After using Termux for six months (see my post here), I switched to Crouton together with Chromebrew. My problem with Termux is that when things break after pkg upgrade, it’s hard to find solutions.

On the other hand, Crouton uses chroot to install a full-blown Linux OS (almost), making it much easier to maintain. Take Ubuntu for example, the solution to almost any problem is available online.

Then there is Chromebrew, a package management tool for the native ChromeOS shell. It is similar to homebrew on Mac and its command is crew. So far I haven’t experienced any problems with its package upgrade.

After using them for several months, I have a strong inclination to use crew whenever possible. It has one less layer of indirection, and its graphics support feels more native. The resolution of Crouton graphics is either too high or too low. (Maybe it’s tunable by other means. The only way I know is to toggle the HiDPI option in the Chrome crouton-integration extension.)

I routinely use the installtions of python, go, make, git, latex, ruby, aws, gcloud, vim, vscode in Chromebrew, which all work great. The only problem I ran into is with npm and vue. So I have them installed inside the Ubuntu 18.04LTS in Crouton. It’s totally possible that they work in Chromebrew too and I just didn’t try hard enough.

As a side note, Google started Project Crostini to support native Linux apps inside Chrome OS. It uses container technology and does not even require developer mode. I may give it a try when my Samsung Chromebook Pro is officially supported.


To install Chromebrew, run the following command (copied from their Github page)

curl -Ls | bash

The default installation includes quite many packages, for example,

  • python3
  • git
  • make
  • gcc/g++
  • ruby

I also installed a newer vim using

crew install vim

For my Samsung Chromebook Pro, python3 and the new vim are not exposed, and I need to change my .bashrc to alias them. They are all in /usr/local/bin/

I also installed jekyll and my blog runs locally at (unlike Termux).

gem install bundler jekyll

Note that some packages need extra configurations to be saved in the ~/.bashrc file. These instructions are printed as blue text at the end of the crew install <package> execution. For example, sommelier is a prerequisite for code (vscode) and it has a few configurations to go into the bashrc file. So is the go installation.

The vscode installation didn’t work on my Chromebook. The Chromebrew team gave me the following trick to resolve it.

crew remove eudev && crew install eudev

One annoying thing is that vscode crashes after closing the Chromebook lid. (Again it may be a result of other tuneups I did.) To restart, use

stopsommelier && startsommelier && code



For installation, I followed Miguel Grinberg’s post

One minor difference is that I installed Ubuntu 18.04LTS instead of the default 16.04LTS. To see the available Linux releases, use (assuming crouton script is downloaded)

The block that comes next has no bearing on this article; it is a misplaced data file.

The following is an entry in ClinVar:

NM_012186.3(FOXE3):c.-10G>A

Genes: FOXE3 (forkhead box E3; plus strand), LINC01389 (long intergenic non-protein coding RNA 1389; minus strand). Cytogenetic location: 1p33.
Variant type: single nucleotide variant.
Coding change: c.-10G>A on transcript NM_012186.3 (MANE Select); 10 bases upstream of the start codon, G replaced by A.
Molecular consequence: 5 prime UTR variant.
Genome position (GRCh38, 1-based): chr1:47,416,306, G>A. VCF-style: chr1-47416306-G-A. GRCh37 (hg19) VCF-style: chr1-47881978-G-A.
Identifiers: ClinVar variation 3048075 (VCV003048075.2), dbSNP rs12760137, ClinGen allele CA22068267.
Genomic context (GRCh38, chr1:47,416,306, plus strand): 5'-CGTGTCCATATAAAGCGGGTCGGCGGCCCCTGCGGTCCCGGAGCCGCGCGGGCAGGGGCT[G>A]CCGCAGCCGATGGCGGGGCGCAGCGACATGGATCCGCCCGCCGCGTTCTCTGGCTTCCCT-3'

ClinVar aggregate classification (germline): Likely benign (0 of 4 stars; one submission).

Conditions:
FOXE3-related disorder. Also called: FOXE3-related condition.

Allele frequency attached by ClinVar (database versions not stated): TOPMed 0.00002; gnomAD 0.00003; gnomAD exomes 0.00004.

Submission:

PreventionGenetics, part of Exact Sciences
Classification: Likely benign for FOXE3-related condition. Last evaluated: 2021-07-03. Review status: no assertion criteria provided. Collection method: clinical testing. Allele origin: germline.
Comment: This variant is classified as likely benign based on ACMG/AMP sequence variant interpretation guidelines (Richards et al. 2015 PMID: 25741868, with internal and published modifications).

sh ~/Downloads/crouton -r list

The output on my shell is

chronos@localhost / $ sh ~/Downloads/crouton -r list
Recognized debian releases:
    potato! woody! sarge! etch! lenny! squeeze! wheezy jessie stretch buster sid
Recognized kali releases:
    moto! kali! sana! kali-rolling
Recognized ubuntu releases:
    warty! hoary! breezy! dapper! edgy! feisty! gutsy! hardy! intrepid! jaunty!
    karmic! lucid! maverick! natty! oneiric! precise! quantal! raring! saucy!
    trusty utopic! vivid! wily! xenial yakkety! zesty! artful* bionic*
Releases marked with ! are upstream end-of-life, and should be avoided.
Releases marked with * are unsupported, but may work with some effort.

Although Ubuntu 18.04LTS (Bionic Beaver) is listed as unsupported, it runs fine on my Samsung Chromebook Pro. Overall, my installation command is

sudo sh ~/Downloads/crouton -r bionic -t xiwi,xfce

xfce is a light-weight desk manager. xiwi is a must-have to integrate the Linux OS better into the Chrome OS. To make xiwi work, one needs to install crouton extension to Chrome as well. More tips on xiwi can be found here.

Without xiwi, the X11 rending is done by the xorg method (if you use my installation command above, xorg is NOT installed). With xorg rendering, one can switch between Chrome OS and Linux OS using ctrl+alt+<forward/backward (the keys next to escape)>. On my Chromebook, everything looks extremely small with the default xfce4 desktop setting. It also seems to freeze very briefly every now and then. Thus I opted out of xrog.

With xiwi, the Linux OS becomes an app (similar to the Android apps in Chrome OS), making it much easier to switch OS. One can even run a Linux GUI inside the Chrome browser tab. The visual quality is worse than the xorg rendering or the native Chromebook look. To get high resolution rendering, click on the Crouton extension and check HiDPI. But then everything looks too small again. The brief freeze goes away with xiwi rendering though.

In case you want to get rid of an installed release, run

sudo delete-chroot <name>

basic usage

If you just need a Linux terminal, run

sudo enter-chroot

For vim users, one annoying thing is that ctrl+w is captured by Chrome as closing the tab. The workaround is to expand the tab in full screen mode.

If you need a graphic desktop environment, use

sudo startxfce4 -b

Here -b means “run in the background” so that the tab in the Chrome browser is still usable.

To run vscode in a browser tab, use

sudo startxiwi -T code

This vscode looks worse than the one in Chromebrew due to the graphics issue. I basically don’t use the graphic part of Crouton at all nowadays.